The strength, or efficacy, of vertebrate synapses is dynamically regulated both during development and in adulthood. A key element of strength is the number of transmitter-containing vesicles released by the presynaptic terminal. These vesicles must be reclaimed, or endocytosed by the terminal and processed for re-release. This project examines endocytosis and vesicle processing with the aim of determining how these steps influence transmitter release and thus synaptic strength. The project utilizes activity-dependent endocytic probes plus a genetically altered protein, synaptopHluorin, to label endocytosed structures, particularly endosomes, for study throughout the processing cycle. The probes are imaged by deconvolution-assisted confocal microscopy and by transmission electron microscopy;both techniques yield three-dimensional renderings of individual terminal boutons at high resolution. The renderings permit endocytosed structures to be computer-analyzed and precisely tracked throughout the cycle. In addition, the project employs electrophysiological recording from postsynaptic sites. The recordings allow direct comparison of synaptic strength to endosome and vesicle behavior as the latter are manipulated under various experimental conditions. Many neurological diseases are characterized by diminished or excessive synaptic strength. Knowledge of how vesicle and endosome processing affect synaptic strength will reveal potential avenues for intervention in these disease states.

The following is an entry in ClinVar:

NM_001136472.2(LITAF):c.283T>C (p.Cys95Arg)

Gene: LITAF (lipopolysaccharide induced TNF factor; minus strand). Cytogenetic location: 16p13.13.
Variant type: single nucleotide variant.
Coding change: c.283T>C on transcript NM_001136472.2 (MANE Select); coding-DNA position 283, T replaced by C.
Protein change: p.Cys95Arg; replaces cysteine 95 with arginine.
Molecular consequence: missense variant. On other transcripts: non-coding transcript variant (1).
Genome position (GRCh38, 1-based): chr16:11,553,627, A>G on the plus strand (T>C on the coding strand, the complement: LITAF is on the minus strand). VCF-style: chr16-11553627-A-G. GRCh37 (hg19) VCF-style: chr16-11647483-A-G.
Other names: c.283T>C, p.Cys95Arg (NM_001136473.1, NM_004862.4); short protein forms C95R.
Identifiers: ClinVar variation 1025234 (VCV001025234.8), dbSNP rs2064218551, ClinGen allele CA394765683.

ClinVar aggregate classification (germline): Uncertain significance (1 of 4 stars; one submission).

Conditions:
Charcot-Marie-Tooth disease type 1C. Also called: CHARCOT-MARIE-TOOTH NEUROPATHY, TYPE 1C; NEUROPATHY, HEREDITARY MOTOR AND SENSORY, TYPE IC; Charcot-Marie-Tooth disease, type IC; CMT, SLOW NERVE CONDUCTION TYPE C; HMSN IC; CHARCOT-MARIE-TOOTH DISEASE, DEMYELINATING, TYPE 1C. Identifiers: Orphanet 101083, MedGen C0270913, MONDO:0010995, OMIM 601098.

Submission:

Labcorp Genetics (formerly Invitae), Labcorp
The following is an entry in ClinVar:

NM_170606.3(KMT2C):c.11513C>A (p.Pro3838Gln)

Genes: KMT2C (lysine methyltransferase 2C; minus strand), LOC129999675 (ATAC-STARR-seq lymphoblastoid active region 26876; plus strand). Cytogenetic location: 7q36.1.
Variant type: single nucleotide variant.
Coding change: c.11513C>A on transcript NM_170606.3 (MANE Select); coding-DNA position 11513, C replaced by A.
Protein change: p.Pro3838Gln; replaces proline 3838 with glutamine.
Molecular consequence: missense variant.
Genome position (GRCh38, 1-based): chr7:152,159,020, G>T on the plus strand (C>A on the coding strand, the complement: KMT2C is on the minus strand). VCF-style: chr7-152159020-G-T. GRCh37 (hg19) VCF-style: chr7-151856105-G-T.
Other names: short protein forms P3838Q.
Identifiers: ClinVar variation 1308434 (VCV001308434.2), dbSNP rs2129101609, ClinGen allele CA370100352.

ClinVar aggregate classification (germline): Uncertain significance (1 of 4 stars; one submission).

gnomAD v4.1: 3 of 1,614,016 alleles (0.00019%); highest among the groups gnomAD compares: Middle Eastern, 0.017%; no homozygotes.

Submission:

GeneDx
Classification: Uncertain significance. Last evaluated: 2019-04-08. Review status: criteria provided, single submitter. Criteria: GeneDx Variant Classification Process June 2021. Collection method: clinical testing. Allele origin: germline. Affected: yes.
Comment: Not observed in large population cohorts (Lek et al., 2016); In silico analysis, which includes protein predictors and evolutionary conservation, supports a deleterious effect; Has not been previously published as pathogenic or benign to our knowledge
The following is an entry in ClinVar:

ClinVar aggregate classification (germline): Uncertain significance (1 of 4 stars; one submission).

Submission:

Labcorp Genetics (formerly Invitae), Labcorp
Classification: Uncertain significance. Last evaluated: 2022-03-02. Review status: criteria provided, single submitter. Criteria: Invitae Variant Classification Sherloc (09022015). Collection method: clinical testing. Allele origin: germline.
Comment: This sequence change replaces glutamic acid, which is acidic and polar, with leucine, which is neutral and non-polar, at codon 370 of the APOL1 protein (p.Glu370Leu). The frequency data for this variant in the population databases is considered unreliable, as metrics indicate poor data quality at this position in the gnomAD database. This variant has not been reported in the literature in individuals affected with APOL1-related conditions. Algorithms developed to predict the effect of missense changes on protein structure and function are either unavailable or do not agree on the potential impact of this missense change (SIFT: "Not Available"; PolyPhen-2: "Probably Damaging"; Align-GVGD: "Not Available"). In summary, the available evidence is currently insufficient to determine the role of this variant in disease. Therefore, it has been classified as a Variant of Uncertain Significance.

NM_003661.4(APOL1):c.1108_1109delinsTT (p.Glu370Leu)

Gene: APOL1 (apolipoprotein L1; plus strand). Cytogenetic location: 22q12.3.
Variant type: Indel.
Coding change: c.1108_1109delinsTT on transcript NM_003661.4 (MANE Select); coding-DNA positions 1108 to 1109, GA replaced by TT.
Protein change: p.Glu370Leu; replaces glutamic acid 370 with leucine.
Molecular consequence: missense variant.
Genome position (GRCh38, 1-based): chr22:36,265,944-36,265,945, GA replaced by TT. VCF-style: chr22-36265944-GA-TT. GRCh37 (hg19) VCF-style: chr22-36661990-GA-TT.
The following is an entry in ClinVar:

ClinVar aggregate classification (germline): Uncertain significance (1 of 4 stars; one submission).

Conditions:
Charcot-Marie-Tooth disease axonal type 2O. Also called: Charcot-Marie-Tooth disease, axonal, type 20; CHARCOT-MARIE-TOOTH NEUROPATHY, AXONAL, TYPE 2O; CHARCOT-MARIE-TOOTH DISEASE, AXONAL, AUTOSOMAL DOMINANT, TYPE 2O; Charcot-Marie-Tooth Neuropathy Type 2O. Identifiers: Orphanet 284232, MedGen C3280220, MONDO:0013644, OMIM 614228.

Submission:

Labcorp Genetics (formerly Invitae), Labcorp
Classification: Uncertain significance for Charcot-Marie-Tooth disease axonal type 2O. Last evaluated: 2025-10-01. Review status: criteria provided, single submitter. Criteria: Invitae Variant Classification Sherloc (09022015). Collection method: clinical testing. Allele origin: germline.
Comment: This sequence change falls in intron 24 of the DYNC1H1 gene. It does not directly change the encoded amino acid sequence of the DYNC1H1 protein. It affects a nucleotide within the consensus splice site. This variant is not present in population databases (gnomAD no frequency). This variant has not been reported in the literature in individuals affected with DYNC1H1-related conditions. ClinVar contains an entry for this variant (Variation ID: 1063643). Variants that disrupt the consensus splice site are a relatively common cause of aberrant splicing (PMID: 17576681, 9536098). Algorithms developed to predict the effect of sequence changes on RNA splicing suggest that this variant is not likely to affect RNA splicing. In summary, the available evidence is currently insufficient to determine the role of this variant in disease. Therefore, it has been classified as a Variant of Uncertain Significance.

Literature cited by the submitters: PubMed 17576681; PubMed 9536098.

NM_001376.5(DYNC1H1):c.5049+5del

Many diseases that affect movement (for example, Parkinson's, Lambert-Eaton's) or mental health (for example, addiction, depression, schizophrenia) are characterized by inappropriate strength, or efficacy, of synapses within the nervous system. This project examines one of the underlying mechanisms that determine strength;its goal is to identify sites for pharmacological intervention, and ultimately to develop new classes of drugs that help correct inappropriate synaptic strength in disease.